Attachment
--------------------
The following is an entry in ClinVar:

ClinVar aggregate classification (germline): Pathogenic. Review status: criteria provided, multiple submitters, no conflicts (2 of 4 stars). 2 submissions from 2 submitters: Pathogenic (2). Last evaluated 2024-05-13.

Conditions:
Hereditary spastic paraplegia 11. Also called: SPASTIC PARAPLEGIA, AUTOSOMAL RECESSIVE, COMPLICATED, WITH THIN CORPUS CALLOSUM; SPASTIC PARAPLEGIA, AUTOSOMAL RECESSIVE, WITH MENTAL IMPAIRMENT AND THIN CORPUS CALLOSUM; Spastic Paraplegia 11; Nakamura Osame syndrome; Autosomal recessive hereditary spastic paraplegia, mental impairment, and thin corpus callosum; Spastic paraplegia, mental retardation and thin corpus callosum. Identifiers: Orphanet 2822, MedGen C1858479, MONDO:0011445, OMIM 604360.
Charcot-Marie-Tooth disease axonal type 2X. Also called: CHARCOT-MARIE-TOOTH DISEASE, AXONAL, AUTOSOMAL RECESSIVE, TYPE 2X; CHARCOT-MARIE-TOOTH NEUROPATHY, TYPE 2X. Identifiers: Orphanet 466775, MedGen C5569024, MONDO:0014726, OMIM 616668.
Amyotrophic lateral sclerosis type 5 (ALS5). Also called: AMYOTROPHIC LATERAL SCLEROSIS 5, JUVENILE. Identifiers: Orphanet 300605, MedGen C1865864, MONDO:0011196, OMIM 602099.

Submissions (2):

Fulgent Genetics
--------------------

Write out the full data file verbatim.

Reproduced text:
The following is an entry in ClinVar:

ClinVar aggregate classification (germline): Pathogenic. Review status: criteria provided, multiple submitters, no conflicts (2 of 4 stars). 2 submissions from 2 submitters: Pathogenic (2). Last evaluated 2024-05-13.

Conditions:
Hereditary spastic paraplegia 11. Also called: SPASTIC PARAPLEGIA, AUTOSOMAL RECESSIVE, COMPLICATED, WITH THIN CORPUS CALLOSUM; SPASTIC PARAPLEGIA, AUTOSOMAL RECESSIVE, WITH MENTAL IMPAIRMENT AND THIN CORPUS CALLOSUM; Spastic Paraplegia 11; Nakamura Osame syndrome; Autosomal recessive hereditary spastic paraplegia, mental impairment, and thin corpus callosum; Spastic paraplegia, mental retardation and thin corpus callosum. Identifiers: Orphanet 2822, MedGen C1858479, MONDO:0011445, OMIM 604360.
Charcot-Marie-Tooth disease axonal type 2X. Also called: CHARCOT-MARIE-TOOTH DISEASE, AXONAL, AUTOSOMAL RECESSIVE, TYPE 2X; CHARCOT-MARIE-TOOTH NEUROPATHY, TYPE 2X. Identifiers: Orphanet 466775, MedGen C5569024, MONDO:0014726, OMIM 616668.
Amyotrophic lateral sclerosis type 5 (ALS5). Also called: AMYOTROPHIC LATERAL SCLEROSIS 5, JUVENILE. Identifiers: Orphanet 300605, MedGen C1865864, MONDO:0011196, OMIM 602099.

Submissions (2):

Fulgent Genetics